WORK on the first stage of a potential £2m project to turn an old Teesdale railway line into a walking route is finally underway.

The South West Durham Heritage Corridor Project, also known as the Teesdale Rights of Way Improvements, has been “a long time in the making” as plans to turn the old railway line from Barnard Castle to Bishop Auckland into an accessible route originally appeared in the old District Plan.

The project, co-ordinated by the Teesdale Action Partnership (TAP), was stalled in 2010 because of funding difficulties but revived last year when funding was approved.

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It has been further delayed by legal and ecological issues as some of the line, which closed in the 1960s, is privately owned while other areas have become a haven for wildlife.

Now, with the backing of Durham County Council, work has started on a 575 metre section of the path in the Cockfield area and is expected to be finished within the next few weeks.

Work includes creating a new resurfaced path, as well as drainage works, gates, fencing and habitat works with the finished stretch expected to accommodate the likes of walkers, cyclists and horse riders.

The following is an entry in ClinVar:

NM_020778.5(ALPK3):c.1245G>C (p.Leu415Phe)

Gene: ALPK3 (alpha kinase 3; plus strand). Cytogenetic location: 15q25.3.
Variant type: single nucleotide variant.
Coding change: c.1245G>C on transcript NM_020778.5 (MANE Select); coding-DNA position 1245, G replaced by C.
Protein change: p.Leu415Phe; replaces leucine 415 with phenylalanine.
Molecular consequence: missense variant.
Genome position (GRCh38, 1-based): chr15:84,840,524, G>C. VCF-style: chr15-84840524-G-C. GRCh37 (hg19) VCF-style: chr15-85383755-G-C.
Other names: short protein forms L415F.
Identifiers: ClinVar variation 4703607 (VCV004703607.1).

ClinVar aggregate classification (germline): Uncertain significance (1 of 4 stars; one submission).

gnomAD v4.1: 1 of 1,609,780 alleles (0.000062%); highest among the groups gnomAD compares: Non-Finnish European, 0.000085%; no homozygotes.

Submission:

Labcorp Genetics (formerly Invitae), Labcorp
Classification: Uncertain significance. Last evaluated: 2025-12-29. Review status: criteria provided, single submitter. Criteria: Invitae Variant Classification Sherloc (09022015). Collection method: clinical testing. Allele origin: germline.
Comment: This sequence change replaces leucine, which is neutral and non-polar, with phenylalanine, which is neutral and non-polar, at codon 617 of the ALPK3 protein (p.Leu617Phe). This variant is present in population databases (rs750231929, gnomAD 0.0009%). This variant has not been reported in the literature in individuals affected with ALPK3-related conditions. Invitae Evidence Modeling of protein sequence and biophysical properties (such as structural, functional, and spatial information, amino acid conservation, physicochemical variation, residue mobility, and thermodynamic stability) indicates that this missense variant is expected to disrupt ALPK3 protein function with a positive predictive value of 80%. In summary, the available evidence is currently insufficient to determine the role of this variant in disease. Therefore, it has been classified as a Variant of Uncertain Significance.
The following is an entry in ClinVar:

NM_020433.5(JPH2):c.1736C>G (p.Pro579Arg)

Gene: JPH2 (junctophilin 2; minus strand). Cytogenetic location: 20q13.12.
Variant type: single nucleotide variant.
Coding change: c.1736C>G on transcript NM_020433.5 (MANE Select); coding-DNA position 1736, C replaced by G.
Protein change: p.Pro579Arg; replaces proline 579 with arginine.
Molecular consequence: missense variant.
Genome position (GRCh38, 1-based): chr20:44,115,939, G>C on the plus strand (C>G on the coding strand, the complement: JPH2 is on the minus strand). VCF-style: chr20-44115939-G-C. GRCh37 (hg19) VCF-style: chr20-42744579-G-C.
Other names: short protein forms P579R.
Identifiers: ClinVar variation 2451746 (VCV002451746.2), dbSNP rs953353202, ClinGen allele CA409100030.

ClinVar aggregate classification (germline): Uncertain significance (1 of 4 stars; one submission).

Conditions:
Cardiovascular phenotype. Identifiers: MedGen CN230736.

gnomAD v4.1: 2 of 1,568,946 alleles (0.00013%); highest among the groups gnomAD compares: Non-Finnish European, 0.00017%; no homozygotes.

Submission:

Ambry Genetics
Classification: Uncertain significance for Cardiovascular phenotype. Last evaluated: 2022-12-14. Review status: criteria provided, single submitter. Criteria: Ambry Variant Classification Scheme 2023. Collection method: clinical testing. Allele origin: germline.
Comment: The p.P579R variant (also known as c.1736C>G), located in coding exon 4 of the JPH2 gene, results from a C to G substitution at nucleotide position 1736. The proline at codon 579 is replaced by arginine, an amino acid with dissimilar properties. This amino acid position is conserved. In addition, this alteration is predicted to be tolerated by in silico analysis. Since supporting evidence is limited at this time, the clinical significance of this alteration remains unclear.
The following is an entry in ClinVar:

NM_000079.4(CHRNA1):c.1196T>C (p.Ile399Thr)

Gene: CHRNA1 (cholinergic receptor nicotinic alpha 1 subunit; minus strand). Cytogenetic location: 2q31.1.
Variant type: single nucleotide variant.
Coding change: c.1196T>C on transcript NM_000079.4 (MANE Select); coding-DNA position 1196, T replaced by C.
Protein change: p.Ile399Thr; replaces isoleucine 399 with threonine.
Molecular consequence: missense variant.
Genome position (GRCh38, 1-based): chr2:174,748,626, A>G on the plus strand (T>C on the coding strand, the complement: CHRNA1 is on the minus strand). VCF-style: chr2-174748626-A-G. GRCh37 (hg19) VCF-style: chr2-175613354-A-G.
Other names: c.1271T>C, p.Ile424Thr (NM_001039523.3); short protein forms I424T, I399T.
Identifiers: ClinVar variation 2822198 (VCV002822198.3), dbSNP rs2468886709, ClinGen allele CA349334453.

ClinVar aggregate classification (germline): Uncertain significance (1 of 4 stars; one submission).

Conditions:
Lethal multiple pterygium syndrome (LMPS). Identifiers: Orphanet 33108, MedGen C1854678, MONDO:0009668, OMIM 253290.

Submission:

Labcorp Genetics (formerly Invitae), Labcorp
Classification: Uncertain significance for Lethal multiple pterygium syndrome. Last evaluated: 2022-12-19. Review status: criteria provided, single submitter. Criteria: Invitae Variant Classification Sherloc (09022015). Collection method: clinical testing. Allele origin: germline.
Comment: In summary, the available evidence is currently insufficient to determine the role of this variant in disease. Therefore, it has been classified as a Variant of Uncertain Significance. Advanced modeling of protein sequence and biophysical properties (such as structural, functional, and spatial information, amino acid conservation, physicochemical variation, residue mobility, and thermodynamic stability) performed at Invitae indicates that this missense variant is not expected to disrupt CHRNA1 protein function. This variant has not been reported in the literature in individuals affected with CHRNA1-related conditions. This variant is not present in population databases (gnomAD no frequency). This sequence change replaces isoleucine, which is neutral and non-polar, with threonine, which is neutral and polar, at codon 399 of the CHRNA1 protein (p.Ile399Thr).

Through its former Tourism Task and Finish Group, TAP members have agreed to fund a section of the route in the hope it would show other potential funders what could be done.

The stretch connects with two other existing paths with the work costing £19,000 in total, of which £8,070 is coming from TAP and the remaining balance coming from the Local Transport Plan.

TAP co-ordinator Craig Morgan said: “It is great to see this project getting started.

“The TAP Tourism Group saw this route as a key part of the tourism offer in the Teesdale area and wanted to do something to help kick start what will hopefully be a much bigger project.

“It is also welcome that the development of the route does feature in the draft version of the County Durham Plan, which means that the council does see the long term benefits that opening up the path could bring to the area”.

Mike Ogden, of Durham County Council’s access and rights of way team, added: “It’s good that we have actually done something on the ground and it might make other funders realise that it’s feasible – it shows what can be achieved.”

He added: “We can provide a balance between access and also provide nature conservation and at the same time use disused land that’s been disused for a long time.”